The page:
Monday, 25 June 2012
Book Review: Aśoka And The Decline Of The Mauryas by Romila Thapar
Romila Thapar was prescribed reading for my history papers at the National Law School of India University and I became a fan, though I can’t say I’ve read much of Thapar once academic requirements were met. Recently I read a book on the great Mauryan emperor Ashoka by Charles Allen and to say I found it provocative would be an understatement. According to Charles Allen, Ashoka was heavily influenced by the Greeks. His grandfather Chandragupta Maurya had been a mercenary who fought for Alexander the Great. Buddhism was systematically decimated by a Hindu resurgence led by Adi Shankara. Allen goes to the extent of saying that in modern India, Ashoka is not given the importance he deserves since Indians don’t not wish to glorify a ruler who was so much influenced by Greek culture. I picked up Thapar’s Aśoka And The Decline Of The Mauryas more to see if any of Allen’s fanciful theories have been supported by Thapar than anything else. Thankfully, they have not been.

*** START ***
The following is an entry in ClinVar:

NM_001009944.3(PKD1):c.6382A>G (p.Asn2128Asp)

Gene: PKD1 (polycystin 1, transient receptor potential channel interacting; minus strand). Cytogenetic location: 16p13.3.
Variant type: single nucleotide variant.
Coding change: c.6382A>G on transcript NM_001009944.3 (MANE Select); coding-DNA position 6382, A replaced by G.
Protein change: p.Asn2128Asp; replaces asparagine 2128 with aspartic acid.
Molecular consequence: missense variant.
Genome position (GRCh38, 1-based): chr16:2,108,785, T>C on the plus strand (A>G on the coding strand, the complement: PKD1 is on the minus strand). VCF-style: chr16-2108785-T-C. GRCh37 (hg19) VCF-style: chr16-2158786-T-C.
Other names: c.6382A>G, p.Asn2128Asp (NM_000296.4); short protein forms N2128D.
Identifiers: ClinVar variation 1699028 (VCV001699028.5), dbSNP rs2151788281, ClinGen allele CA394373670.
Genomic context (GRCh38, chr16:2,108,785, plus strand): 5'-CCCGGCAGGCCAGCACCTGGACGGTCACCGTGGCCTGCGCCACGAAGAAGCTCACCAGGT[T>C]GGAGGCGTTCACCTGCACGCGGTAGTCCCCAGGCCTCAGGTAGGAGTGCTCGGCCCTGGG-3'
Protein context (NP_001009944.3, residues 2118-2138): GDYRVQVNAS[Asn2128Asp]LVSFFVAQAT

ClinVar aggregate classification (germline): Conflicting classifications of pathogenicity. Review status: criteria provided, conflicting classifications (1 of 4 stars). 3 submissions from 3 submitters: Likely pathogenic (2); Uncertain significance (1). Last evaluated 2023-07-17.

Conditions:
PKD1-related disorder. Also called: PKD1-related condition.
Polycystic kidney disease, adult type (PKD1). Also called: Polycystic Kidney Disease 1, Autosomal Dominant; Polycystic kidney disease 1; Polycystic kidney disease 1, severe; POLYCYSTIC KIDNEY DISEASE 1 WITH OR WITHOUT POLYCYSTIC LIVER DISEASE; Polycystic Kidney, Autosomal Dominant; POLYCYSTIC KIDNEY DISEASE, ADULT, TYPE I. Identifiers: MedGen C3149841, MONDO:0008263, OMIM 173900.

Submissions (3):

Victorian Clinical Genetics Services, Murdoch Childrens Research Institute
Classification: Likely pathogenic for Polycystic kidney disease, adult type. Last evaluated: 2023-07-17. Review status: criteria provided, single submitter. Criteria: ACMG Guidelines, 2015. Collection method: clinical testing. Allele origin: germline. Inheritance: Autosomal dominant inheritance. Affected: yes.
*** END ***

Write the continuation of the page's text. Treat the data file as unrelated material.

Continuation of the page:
Thapar says that it is possible Chandragupta met Alexander the Great. In any event, there were very numerous cultural exchanges between the Greeks and the Mauryas, which included matrimony, but Thapar does not dwell much on whether such influences shaped Aśoka (as spelt by Thapar). What then according to Thapar made or created or resulted in Aśoka achieving so much during his rule? ‘The single man who dominates his race, his society, his community, often in opposition to the larger body of his compatriots, is not an isolated prophet or an evil genius, or a man of supernatural vision born out of his time. The germinal matter which he may have used in order to found his position and power will, on analysis, be found to lie within the group from which he arose.’ I thought of Hitler, his ideology and rise to power as I read this. Did Hitler convert a big chunk of German society to his anti-Semitic ideology or were the seeds of anti-Semitism already dormant in Germany and Hitler only had to cause the dormant seeds to germinate? Thapar says that ‘it is largely the reactions to the particular conditions of a given society which are responsible for the attitudes of its individual members.......... It is sometimes said that personal idiosyncracies are often responsible for the policy of a man in power and that these are unrelated to the larger society and age to which he belongs. But even this apparent autonomy of personality is only on the surface. Investigation reveals a social influence in the promptings of many personal actions, or atleast the influence of a social force outside the isolated man.’